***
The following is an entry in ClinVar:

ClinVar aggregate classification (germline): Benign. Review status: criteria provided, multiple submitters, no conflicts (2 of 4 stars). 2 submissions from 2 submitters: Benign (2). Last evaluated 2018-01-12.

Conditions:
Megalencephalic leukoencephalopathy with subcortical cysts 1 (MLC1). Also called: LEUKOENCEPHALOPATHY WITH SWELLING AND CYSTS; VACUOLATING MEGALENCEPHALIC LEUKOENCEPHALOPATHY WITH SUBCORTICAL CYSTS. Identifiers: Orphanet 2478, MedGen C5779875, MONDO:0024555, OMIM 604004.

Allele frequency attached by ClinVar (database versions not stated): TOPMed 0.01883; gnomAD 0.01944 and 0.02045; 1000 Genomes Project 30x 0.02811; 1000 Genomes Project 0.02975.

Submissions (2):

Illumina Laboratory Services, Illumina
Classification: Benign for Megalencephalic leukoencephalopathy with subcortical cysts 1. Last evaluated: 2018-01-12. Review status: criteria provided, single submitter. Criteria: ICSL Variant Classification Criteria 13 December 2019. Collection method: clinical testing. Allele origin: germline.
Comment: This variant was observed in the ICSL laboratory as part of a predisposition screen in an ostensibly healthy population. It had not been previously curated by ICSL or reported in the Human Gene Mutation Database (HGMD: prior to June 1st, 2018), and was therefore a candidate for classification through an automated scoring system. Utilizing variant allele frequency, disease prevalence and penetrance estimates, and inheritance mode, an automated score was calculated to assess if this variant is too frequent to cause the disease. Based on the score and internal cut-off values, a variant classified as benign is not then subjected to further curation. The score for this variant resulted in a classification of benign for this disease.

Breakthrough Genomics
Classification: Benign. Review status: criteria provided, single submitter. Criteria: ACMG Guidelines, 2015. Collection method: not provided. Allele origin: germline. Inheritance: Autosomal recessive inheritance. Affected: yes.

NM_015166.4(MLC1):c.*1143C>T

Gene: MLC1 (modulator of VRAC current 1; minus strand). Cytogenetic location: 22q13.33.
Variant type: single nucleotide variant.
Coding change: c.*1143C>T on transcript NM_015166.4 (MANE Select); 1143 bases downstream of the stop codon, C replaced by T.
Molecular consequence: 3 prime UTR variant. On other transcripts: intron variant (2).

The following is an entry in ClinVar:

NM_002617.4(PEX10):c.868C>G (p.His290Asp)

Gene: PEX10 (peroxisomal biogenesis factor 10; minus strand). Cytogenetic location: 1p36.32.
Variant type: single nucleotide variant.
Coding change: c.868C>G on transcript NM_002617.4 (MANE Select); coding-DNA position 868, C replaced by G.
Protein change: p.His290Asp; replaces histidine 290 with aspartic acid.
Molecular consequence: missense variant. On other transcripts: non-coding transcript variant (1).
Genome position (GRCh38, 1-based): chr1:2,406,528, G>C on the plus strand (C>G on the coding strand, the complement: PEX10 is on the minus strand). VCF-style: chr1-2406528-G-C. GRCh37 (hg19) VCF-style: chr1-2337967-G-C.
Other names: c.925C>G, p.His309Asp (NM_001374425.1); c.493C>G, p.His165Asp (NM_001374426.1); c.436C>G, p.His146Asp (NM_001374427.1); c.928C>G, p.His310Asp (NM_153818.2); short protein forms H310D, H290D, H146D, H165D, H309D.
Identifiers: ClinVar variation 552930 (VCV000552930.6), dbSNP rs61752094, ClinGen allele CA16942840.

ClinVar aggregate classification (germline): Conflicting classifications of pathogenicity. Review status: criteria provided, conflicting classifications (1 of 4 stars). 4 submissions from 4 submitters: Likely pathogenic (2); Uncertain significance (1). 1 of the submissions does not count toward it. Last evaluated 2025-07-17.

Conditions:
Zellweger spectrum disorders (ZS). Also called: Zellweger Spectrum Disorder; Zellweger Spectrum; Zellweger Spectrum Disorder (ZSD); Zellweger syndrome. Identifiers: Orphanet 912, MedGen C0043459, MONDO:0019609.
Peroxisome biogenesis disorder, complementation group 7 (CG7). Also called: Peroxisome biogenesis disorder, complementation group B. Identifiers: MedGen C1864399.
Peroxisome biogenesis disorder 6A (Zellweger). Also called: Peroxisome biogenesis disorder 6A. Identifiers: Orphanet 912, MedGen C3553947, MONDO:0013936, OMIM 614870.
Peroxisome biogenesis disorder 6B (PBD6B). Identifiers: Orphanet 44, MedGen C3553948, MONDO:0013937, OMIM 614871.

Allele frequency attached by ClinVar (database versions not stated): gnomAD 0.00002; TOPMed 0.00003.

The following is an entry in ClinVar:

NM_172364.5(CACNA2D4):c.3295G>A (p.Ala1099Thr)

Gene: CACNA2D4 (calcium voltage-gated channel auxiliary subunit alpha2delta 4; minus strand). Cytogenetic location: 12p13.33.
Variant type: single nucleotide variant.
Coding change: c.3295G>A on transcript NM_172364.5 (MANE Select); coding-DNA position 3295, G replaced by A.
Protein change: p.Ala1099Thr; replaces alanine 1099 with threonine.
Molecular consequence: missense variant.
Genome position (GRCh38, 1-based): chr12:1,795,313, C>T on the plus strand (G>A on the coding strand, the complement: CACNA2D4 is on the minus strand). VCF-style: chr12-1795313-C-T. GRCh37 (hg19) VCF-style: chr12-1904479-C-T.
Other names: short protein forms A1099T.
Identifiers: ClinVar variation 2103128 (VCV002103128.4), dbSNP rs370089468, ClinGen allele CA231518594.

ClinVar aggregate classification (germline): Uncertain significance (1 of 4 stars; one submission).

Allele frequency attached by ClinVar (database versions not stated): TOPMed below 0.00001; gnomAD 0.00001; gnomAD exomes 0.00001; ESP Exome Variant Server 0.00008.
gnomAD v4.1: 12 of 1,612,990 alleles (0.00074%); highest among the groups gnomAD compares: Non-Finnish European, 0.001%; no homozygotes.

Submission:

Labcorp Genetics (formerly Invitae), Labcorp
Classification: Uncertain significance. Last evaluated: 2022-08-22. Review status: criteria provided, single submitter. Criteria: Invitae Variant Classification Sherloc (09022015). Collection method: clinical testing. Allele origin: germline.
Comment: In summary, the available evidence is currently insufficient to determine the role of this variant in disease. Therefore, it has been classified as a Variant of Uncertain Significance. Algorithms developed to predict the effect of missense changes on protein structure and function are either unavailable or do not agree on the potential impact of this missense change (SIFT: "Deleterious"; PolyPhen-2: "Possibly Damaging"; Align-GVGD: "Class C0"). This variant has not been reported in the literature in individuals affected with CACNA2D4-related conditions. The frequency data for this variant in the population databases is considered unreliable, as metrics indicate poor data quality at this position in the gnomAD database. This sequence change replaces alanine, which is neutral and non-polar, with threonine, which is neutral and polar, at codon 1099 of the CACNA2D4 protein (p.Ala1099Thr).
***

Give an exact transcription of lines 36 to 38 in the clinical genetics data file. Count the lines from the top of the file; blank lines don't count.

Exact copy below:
Gene: CACNA2D4 (calcium voltage-gated channel auxiliary subunit alpha2delta 4; minus strand). Cytogenetic location: 12p13.33.
Variant type: single nucleotide variant.
Coding change: c.3295G>A on transcript NM_172364.5 (MANE Select); coding-DNA position 3295, G replaced by A.